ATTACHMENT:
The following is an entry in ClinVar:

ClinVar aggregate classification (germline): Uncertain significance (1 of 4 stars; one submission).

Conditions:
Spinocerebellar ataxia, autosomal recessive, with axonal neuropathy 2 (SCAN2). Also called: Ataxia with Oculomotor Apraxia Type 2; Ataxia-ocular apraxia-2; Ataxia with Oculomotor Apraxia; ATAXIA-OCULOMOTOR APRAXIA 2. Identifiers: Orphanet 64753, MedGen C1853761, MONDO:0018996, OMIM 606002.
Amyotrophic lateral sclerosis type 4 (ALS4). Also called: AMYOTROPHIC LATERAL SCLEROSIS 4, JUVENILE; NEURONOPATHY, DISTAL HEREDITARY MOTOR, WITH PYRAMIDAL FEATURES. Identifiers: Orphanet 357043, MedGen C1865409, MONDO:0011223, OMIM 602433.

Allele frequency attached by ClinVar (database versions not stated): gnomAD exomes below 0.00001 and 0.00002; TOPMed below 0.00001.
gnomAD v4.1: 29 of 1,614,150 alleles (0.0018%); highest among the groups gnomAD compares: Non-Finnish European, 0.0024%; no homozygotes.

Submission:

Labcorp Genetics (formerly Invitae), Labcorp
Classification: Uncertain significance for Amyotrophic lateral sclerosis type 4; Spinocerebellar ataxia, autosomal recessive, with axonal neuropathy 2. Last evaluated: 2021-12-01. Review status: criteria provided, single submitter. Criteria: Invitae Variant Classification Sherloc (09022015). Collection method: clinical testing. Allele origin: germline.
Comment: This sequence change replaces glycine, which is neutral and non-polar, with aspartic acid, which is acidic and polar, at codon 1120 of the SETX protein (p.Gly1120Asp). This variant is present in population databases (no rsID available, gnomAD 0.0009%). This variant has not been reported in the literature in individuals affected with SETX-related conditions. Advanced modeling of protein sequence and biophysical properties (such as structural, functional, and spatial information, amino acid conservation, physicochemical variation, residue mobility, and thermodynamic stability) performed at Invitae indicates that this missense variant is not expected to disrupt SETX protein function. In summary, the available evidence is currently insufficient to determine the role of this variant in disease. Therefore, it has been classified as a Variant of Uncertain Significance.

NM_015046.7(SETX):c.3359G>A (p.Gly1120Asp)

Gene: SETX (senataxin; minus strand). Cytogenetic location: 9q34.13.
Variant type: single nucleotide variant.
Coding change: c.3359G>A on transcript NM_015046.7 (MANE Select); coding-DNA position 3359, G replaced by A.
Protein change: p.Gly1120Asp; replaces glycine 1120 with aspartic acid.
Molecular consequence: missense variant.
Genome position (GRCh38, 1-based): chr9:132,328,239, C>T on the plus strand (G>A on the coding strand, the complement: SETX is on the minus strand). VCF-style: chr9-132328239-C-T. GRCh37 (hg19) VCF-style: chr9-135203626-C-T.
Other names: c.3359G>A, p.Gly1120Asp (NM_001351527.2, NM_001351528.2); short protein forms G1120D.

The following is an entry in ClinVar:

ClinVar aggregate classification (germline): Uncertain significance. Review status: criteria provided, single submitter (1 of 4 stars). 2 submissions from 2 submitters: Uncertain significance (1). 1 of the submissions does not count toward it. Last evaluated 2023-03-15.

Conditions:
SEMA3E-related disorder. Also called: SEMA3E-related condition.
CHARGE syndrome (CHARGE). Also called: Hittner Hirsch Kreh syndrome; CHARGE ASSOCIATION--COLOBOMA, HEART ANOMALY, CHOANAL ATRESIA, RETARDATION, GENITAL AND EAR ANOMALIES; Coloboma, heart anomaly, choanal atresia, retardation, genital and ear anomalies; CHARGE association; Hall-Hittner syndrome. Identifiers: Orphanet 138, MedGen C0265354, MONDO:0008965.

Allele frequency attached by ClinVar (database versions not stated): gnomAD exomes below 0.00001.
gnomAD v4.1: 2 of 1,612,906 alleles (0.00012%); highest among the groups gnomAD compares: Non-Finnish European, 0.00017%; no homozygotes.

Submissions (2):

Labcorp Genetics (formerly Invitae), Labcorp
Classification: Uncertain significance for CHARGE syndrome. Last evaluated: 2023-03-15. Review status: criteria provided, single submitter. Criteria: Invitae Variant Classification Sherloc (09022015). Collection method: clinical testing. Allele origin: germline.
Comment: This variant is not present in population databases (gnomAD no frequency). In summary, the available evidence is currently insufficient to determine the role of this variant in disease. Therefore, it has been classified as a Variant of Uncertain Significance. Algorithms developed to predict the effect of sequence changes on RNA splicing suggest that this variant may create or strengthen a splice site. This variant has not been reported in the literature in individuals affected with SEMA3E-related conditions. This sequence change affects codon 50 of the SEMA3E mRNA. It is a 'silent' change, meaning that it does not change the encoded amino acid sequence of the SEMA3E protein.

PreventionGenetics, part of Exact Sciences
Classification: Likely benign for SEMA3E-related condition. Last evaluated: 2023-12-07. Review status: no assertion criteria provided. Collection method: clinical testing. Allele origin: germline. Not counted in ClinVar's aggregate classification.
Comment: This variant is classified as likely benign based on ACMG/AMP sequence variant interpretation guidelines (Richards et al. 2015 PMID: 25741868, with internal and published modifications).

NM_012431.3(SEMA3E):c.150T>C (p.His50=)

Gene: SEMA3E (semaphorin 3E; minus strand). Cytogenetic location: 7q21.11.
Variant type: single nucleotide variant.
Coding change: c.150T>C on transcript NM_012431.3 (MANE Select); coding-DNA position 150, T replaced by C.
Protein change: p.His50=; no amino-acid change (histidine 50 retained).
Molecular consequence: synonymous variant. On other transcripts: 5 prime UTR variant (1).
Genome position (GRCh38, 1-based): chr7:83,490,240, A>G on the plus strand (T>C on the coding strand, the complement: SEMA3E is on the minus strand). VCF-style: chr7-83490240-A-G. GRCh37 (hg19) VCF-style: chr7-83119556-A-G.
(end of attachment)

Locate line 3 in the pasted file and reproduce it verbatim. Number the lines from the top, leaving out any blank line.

Conditions: